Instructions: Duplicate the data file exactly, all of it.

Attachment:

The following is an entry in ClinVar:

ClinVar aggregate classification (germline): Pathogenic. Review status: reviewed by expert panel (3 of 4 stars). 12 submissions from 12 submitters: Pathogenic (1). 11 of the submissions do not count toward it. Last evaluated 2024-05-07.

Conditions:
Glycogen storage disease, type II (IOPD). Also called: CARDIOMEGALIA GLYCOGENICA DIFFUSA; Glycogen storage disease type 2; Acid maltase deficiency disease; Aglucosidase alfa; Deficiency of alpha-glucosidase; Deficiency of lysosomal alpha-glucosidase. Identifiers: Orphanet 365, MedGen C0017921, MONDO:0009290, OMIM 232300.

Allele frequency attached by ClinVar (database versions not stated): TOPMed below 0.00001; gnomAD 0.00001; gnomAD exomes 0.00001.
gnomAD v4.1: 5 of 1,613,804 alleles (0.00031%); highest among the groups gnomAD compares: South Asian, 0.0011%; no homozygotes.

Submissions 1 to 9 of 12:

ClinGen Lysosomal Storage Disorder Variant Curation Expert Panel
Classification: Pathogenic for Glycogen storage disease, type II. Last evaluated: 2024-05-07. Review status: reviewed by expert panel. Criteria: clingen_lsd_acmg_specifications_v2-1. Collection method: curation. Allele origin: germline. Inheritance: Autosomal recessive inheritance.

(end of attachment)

The following is an entry in ClinVar:

ClinVar aggregate classification (germline): Pathogenic. Review status: reviewed by expert panel (3 of 4 stars). 12 submissions from 12 submitters: Pathogenic (1). 11 of the submissions do not count toward it. Last evaluated 2024-05-07.

Conditions:
Glycogen storage disease, type II (IOPD). Also called: CARDIOMEGALIA GLYCOGENICA DIFFUSA; Glycogen storage disease type 2; Acid maltase deficiency disease; Aglucosidase alfa; Deficiency of alpha-glucosidase; Deficiency of lysosomal alpha-glucosidase. Identifiers: Orphanet 365, MedGen C0017921, MONDO:0009290, OMIM 232300.

Allele frequency attached by ClinVar (database versions not stated): TOPMed below 0.00001; gnomAD 0.00001; gnomAD exomes 0.00001.
gnomAD v4.1: 5 of 1,613,804 alleles (0.00031%); highest among the groups gnomAD compares: South Asian, 0.0011%; no homozygotes.

Submissions 1 to 9 of 12:

ClinGen Lysosomal Storage Disorder Variant Curation Expert Panel
Classification: Pathogenic for Glycogen storage disease, type II. Last evaluated: 2024-05-07. Review status: reviewed by expert panel. Criteria: clingen_lsd_acmg_specifications_v2-1. Collection method: curation. Allele origin: germline. Inheritance: Autosomal recessive inheritance.